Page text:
told CNN on Saturday that Nepal’s situation was “under control” but acknowledged that “political instability” had led to “some mistakes.” On Monday night, Mr. Oli lost a vote of no confidence in Parliament, throwing Nepal into further turmoil.
Aid workers have warned that the parallels between Nepal and India may continue, as hospitals turn all but the most critically ill patients away. With medical oxygen supplies running short, as they did in India, Nepal’s government has imposed quotas for each hospital, which doctors say are far from adequate. Reports of patients dying from insufficient oxygen have spread.
said in a statement last week.
Vaccines are unlikely to help immediately. Nepal paid for two million doses from India’s Serum Institute, the world’s largest producer of vaccines. But as India’s crisis has escalated, its government has essentially halted exports, leaving Nepal a million doses short.
India’s pause has also scrambled vaccination plans in Bangladesh. Late last month, the authorities there announced that they would temporarily stop accepting new registrations for shots after supplies from the Serum Institute were cut off.
95 percent of its eligible population. Bhutan last month suspended entry for foreign workers, after experts cited concerns about laborers coming from India.
The border between Pakistan and India was closed even before the pandemic because of political tensions. But in Pakistan, too, cases are rising. Asad Umar, the official leading its coronavirus response, cited the fact that “the entire region is exploding with cases and deaths” to explain new lockdowns.
coronavirus response plan last May, it estimated that local facilities would be insufficient if there were more than 5,000 active cases at once. Now there are more than 100,000.
For many Nepalis, anger and sorrow have mixed with utter helplessness.
Pramod Pathak, a businessman in the border district of Kailali, has watched in anxiety and sorrow as migrant workers returned from India. They have crowded every day into overwhelmed testing centers, or — for the many for whom there are no tests — simply crammed into shared cars and returned to their villages.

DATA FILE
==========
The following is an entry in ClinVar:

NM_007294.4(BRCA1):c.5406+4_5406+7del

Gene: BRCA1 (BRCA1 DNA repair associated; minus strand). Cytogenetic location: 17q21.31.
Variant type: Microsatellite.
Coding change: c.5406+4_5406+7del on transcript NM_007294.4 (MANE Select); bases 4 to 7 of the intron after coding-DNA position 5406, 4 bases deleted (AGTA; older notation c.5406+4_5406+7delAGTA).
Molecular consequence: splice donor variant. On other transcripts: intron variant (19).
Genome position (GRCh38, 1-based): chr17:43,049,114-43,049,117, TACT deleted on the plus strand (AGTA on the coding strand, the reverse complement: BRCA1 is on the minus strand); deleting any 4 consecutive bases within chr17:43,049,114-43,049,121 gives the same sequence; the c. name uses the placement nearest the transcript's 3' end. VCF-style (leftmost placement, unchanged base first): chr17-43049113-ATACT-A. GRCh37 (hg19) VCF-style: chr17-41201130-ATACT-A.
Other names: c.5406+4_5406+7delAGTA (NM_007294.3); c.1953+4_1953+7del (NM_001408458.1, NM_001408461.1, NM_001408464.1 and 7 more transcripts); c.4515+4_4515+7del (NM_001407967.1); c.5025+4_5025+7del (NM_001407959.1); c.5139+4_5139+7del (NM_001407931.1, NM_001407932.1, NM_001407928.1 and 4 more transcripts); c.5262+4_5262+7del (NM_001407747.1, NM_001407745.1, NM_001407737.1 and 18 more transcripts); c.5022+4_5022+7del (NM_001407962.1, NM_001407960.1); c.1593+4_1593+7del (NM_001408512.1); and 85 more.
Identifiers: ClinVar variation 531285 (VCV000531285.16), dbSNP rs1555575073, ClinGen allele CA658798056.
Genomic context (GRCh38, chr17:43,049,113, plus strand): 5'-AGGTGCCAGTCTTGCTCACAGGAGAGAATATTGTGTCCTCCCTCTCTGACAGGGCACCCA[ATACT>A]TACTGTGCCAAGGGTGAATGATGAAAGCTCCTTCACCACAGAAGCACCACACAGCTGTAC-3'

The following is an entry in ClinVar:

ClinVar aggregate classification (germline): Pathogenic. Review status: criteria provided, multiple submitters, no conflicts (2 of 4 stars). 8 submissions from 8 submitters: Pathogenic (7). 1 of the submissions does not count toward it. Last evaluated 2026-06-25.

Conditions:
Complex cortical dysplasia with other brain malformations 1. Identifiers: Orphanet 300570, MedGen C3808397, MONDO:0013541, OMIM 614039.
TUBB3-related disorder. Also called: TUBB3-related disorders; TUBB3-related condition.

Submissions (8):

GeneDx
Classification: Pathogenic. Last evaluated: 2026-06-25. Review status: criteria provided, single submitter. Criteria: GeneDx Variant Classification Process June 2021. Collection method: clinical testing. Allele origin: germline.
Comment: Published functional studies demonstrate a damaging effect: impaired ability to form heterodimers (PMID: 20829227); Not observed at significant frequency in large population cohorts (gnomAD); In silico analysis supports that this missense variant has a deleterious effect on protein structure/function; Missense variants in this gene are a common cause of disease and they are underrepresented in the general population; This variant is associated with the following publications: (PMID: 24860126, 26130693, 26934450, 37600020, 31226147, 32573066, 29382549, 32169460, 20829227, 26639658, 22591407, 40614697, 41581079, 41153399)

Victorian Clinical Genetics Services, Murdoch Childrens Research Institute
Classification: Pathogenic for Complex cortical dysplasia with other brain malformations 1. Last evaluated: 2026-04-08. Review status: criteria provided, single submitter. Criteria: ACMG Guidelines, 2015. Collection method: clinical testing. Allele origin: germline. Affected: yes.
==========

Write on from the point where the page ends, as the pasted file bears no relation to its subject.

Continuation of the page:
“The virus is transmitting as they travel in jam-packed vehicles,” Mr. Pathak said. “There’s no safety for them no matter where they go — be it India or Nepal.”
Bhadra Sharma reported from Kathmandu, Nepal; Aanya Wipulasena from Colombo, Sri Lanka; and Vivian Wang from Hong Kong. Julfikar Ali Manik contributed reporting from Dhaka, Bangladesh, and Chencho Dema from Thimphu, Bhutan.
WASHINGTON — Lawmakers have unleashed more than $5 trillion in relief aid over the past year to help businesses and individuals through the pandemic downturn. But the scale of that effort is placing serious strain on a patchwork oversight network created to ferret out waste and fraud.
The Biden administration has taken steps to improve accountability and oversight safeguards spurned by the Trump administration, including more detailed and frequent reporting requirements for those receiving funds. But policing the money has been complicated by long-running turf battles; the lack of a centralized, fully functional system to track how funds are being spent; and the speed with which the government has tried to disburse aid.
The scope of oversight is vast, with the Biden administration policing the tail end of the relief money disbursed by the Trump administration last year in addition to the $1.9 trillion rescue package that Democrats approved in March. Much of that money is beginning to flow out the door, including $21.6 billion in rental assistance funds, $350 billion to state and local governments, $29 billion for restaurants and a $16 billion grant fund for live-event businesses like theaters and music clubs.
The funds are supposed to be tracked by a hodgepodge of overseers, including congressional panels, inspectors general and the White House budget office. But the system has been plagued by disagreements and, until recently, disarray.
released a scathing report accusing other Treasury officials of blocking him from conducting more extensive investigations.
Mr. Miller was selected to oversee relief programs managed by the Treasury Department, but the agency’s officials believed his role was to track only a $500 billion pot of money for the Federal Reserve’s emergency lending programs and funds for airlines and companies that are critical to national security. Mr. Miller said that Treasury officials were initially cooperative during the Trump administration, but that after the transition to the new administration started, his access to information dried up.
After Mr. Miller’s requests for program data were denied, he appealed to the Justice Department’s Office of Legal Counsel, which ruled against him last month. His team of 42 people has been left with little to do.
Economic Injury Disaster Loans. But federal oversight experts and watchdog groups say the exact scale of problems in the $2 trillion bipartisan stimulus relief bill in March 2020 is virtually impossible to determine because of insufficient oversight and accountability reporting.
Mr. Miller has been pursuing cases of business owners double dipping from various pots of relief money, such as airlines taking small-business loans and also receiving payroll support funds. The Small Business Administration’s inspector general said last year that the agency “lowered the guardrails” and that 15,000 economic disaster loans totaling $450 million were fraudulent.